Do You Have a Grasshopper Mind?

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Welcome back!

Here’s yet another symptom of manifestation of fear: Jumping from one thing to another.

As you might suspect, this symptom of fear is closely related to some of the other symptoms, especially feeling overwhelmed. Indeed, many people who feel overwhelmed start jumping from one thing to another, simply because they can’t quite decide which is the best course of action to take.

For example:

  • The aspiring online marketer may start off by optimizing his site for the search engines. Before that task is complete, he switches gears and decides to use social media marketing. Before he sees results from that endeavor, he starts on yet another thing.
  • The aspiring novelist starts a book. Then he changes him mind about what he wants his story to be about, so he rewrites what he’s completed so far. Then he decides it might be better for him to find an agent rather than work on the book, so he focuses his efforts on this new task.

Those are just two examples, but this same kind of thing can happen with almost any task. In all cases, the end result is the same: the person takes action, but the overall task never gets completed, mainly because these action steps never get complete.

Again, this is a form of fear that’s incredibly hard to detect, especially for someone who’s in denial. That’s because the person actually is taking the right action. He’s actually working on various steps he needs to complete in order achieve his goals. But the problem is, he’s simply not finishing the steps. Yet every day this person can truthfully say that he’s working towards your goals.

The other big problem with flitting from one thing to another (even if it is the right action) is that it’s a terribly unproductive and inefficient way to complete a task. And yes, this is contrary to popular belief.

You see, some people pride themselves on multi-tasking. So when they’re flitting from one step or task to the next step or task, they tell themselves (and others) that they’re multi-tasking. Perhaps doing so makes them feel super-productive.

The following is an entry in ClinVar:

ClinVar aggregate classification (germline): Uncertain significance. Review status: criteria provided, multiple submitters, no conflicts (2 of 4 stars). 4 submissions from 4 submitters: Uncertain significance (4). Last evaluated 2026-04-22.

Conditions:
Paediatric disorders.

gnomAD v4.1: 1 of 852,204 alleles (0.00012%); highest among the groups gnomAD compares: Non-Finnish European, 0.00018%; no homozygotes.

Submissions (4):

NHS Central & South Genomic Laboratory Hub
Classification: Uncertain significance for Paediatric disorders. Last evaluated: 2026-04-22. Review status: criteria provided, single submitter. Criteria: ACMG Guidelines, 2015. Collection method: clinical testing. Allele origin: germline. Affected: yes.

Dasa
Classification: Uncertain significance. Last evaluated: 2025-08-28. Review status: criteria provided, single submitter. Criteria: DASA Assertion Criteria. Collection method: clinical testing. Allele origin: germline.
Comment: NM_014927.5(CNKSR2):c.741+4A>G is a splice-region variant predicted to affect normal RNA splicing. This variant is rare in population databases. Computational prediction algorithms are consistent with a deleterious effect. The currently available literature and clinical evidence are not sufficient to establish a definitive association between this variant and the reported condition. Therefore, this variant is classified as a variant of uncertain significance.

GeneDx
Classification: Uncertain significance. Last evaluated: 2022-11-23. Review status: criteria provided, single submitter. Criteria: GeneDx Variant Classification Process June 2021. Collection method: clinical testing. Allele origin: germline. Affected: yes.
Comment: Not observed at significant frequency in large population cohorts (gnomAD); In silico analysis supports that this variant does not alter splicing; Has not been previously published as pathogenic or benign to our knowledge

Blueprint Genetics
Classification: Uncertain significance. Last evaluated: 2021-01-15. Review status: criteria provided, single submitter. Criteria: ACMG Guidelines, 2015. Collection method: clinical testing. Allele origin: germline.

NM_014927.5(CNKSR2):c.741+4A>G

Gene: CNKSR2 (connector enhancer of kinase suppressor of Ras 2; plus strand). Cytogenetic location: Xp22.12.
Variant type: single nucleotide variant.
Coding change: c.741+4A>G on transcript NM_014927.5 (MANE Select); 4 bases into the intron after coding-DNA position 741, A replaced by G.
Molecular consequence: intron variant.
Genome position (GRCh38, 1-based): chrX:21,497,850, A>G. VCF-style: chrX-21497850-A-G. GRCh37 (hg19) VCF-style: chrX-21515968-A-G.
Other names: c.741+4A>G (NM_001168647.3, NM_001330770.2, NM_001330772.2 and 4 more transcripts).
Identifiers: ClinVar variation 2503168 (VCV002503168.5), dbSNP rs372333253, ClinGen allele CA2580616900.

But it’s not super-productive. Indeed, it’s inefficient. That’s because every time you switch gears and change tasks, you need to spend some amount of time re-orienting yourself to the new task.

The best way to explain this is with an example…

Let’s take a really simple task, like writing an article. For best results, the person should give 100% of her focus and attention to the task at hand until it’s complete. “Multi-tasking” by reading email while writing an article is a time waster. Here’s why:

  • The person researches the topic.
  • The person checks his email and finds an email from a customer.
  • The person goes back to the research reference and has to re-read part of it to remember what it’s about.
  • The person goes back to answer the email, but first she has to re-read the email to remember what it’s about.
  • The person returns to the article, spends a few seconds re-orienting herself and then continues where she left off with her research.

And on and on – every time the person switches to the other task, she wastes time re-orienting herself. And this happens for a simple, short task like writing an email. Imagine how much time is wasted on large tasks like starting a business or writing a book!

Take a moment now and think about whether you ever jump between tasks, either big or small. If so, realize that doing so isn’t productive… and that this grasshopper mind of yours may actually be a symptom of fear.

That’s it for this time. Next time you’ll discover how to overcome your fears so you can start on the path to success!

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